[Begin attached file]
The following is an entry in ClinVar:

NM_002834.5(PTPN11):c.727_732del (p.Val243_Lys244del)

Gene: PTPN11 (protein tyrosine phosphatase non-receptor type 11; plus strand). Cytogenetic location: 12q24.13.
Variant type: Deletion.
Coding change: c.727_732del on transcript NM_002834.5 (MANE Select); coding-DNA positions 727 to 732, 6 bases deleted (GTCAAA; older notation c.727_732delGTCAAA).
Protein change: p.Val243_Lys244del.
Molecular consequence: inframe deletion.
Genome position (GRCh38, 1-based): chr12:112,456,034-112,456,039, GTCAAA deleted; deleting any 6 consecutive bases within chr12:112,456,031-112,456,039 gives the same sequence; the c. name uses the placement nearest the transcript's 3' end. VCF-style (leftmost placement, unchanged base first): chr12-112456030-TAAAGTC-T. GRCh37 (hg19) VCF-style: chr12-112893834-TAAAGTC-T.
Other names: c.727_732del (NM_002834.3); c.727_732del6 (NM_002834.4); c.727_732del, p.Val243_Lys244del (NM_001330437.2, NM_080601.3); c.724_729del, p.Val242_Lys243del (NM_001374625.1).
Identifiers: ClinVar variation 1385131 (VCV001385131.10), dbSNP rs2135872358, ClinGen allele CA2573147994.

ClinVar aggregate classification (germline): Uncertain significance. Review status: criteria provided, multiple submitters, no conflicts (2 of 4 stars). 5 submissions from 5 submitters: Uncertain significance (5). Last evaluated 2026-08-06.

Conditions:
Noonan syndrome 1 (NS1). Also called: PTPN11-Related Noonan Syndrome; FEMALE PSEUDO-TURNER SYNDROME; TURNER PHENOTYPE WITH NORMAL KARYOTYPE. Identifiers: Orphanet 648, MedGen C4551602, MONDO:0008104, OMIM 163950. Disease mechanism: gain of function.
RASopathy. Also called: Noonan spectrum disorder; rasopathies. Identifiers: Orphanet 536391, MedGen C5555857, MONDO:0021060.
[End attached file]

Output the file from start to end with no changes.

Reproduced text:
The following is an entry in ClinVar:

NM_002834.5(PTPN11):c.727_732del (p.Val243_Lys244del)

Gene: PTPN11 (protein tyrosine phosphatase non-receptor type 11; plus strand). Cytogenetic location: 12q24.13.
Variant type: Deletion.
Coding change: c.727_732del on transcript NM_002834.5 (MANE Select); coding-DNA positions 727 to 732, 6 bases deleted (GTCAAA; older notation c.727_732delGTCAAA).
Protein change: p.Val243_Lys244del.
Molecular consequence: inframe deletion.
Genome position (GRCh38, 1-based): chr12:112,456,034-112,456,039, GTCAAA deleted; deleting any 6 consecutive bases within chr12:112,456,031-112,456,039 gives the same sequence; the c. name uses the placement nearest the transcript's 3' end. VCF-style (leftmost placement, unchanged base first): chr12-112456030-TAAAGTC-T. GRCh37 (hg19) VCF-style: chr12-112893834-TAAAGTC-T.
Other names: c.727_732del (NM_002834.3); c.727_732del6 (NM_002834.4); c.727_732del, p.Val243_Lys244del (NM_001330437.2, NM_080601.3); c.724_729del, p.Val242_Lys243del (NM_001374625.1).
Identifiers: ClinVar variation 1385131 (VCV001385131.10), dbSNP rs2135872358, ClinGen allele CA2573147994.

ClinVar aggregate classification (germline): Uncertain significance. Review status: criteria provided, multiple submitters, no conflicts (2 of 4 stars). 5 submissions from 5 submitters: Uncertain significance (5). Last evaluated 2026-08-06.

Conditions:
Noonan syndrome 1 (NS1). Also called: PTPN11-Related Noonan Syndrome; FEMALE PSEUDO-TURNER SYNDROME; TURNER PHENOTYPE WITH NORMAL KARYOTYPE. Identifiers: Orphanet 648, MedGen C4551602, MONDO:0008104, OMIM 163950. Disease mechanism: gain of function.
RASopathy. Also called: Noonan spectrum disorder; rasopathies. Identifiers: Orphanet 536391, MedGen C5555857, MONDO:0021060.